(February 25, 1937 - June 8, 1993) Cuba
He was born in Camagüey, a small village. His parents, like most people at the time, were very poor. His literary inclinations were not encouraged, and he decided to study medicine, even if he continued publishing articles.
Sarduy's writing provides an interesting starting point for the discussion of homosexuality and identity in the context of Caribbean literature. Like a number of intellectuals outside English-speaking academia, Sarduy professed a theory that mistrusts categories.
He spent most of his professional life in Paris. He didn't come out, and whether his theory was just an excuse for a stronger closet has been formulated. As a homosexual in a country where men who acted out their homoerotic desires were put in prison, he must have been concerned with this.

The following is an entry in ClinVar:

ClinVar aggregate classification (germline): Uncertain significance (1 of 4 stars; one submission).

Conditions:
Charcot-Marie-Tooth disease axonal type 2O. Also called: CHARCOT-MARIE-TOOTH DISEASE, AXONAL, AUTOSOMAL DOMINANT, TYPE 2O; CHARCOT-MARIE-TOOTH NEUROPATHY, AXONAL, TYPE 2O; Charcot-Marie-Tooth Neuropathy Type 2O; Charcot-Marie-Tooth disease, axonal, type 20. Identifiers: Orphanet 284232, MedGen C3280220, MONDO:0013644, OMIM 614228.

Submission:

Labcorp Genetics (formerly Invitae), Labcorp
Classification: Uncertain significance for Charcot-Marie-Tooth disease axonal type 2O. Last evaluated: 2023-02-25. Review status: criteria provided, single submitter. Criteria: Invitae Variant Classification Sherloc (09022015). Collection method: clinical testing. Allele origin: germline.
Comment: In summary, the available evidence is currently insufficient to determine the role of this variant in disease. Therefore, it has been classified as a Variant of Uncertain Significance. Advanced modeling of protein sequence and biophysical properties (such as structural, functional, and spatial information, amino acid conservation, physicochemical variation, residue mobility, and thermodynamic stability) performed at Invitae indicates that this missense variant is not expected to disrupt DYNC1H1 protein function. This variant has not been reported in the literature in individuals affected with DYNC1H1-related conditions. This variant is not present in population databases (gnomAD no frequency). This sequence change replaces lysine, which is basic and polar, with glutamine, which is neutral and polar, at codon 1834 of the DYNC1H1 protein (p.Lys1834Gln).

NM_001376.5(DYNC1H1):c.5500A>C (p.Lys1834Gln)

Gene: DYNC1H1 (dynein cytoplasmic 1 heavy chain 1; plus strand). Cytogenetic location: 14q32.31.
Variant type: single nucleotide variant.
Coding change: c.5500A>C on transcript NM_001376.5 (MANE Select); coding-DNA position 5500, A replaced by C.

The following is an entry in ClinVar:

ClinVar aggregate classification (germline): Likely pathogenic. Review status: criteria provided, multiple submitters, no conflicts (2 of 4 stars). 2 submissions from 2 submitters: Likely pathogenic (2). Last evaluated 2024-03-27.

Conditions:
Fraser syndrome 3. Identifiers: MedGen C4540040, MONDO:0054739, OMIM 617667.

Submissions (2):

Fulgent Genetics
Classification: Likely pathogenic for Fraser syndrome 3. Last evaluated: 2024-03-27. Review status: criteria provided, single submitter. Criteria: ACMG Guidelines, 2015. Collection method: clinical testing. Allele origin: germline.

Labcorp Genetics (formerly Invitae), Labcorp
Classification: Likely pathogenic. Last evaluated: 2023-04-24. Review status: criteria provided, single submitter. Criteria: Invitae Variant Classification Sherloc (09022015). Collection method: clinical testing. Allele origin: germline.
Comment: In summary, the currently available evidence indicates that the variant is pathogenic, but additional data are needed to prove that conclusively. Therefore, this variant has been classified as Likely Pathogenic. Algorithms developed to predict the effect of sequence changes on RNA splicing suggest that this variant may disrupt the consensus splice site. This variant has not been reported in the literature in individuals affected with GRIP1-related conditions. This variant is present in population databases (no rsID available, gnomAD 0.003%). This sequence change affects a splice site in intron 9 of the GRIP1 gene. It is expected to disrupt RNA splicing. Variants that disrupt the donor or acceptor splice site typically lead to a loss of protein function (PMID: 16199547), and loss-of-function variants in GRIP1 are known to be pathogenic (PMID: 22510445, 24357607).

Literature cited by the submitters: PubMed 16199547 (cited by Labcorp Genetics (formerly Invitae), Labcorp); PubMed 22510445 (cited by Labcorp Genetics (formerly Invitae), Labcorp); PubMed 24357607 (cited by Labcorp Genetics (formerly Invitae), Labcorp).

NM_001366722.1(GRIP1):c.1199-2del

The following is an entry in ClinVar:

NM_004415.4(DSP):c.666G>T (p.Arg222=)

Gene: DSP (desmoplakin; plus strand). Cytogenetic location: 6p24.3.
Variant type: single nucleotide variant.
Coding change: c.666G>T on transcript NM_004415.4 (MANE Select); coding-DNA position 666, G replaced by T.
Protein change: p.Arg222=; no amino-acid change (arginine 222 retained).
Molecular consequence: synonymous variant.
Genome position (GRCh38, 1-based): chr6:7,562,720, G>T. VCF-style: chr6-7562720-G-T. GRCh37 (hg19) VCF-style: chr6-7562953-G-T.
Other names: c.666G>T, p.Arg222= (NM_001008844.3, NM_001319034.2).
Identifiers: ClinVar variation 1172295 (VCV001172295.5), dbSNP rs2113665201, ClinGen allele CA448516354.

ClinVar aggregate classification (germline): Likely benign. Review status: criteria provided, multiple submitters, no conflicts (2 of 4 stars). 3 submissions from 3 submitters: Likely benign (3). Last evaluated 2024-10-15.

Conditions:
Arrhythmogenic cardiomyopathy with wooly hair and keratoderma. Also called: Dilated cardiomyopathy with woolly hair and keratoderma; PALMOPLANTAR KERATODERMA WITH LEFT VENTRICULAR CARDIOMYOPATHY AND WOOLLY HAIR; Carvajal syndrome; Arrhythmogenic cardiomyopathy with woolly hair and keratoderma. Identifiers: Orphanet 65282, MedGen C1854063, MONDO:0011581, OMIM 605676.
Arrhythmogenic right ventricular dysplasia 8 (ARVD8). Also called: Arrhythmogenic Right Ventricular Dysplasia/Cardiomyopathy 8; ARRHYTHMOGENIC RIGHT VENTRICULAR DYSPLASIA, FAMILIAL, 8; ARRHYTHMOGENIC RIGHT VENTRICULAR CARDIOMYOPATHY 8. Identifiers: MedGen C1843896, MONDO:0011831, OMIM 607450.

If one takes into account that he was more or less a supporter of Castro's regime, things are further complicated. He was very much on the side of the Revoluton, like many intellectuals od the time. But soon after Castro took power, Sarduy left for Paris. He died there after complications of an AIDS-related illness.
Source: excerpts from: Aldrich R. & Wotherspoon G., Who's Who in Contemporary Gay and Lesbian History, from WWII to Present Day, Routledge, London, 2001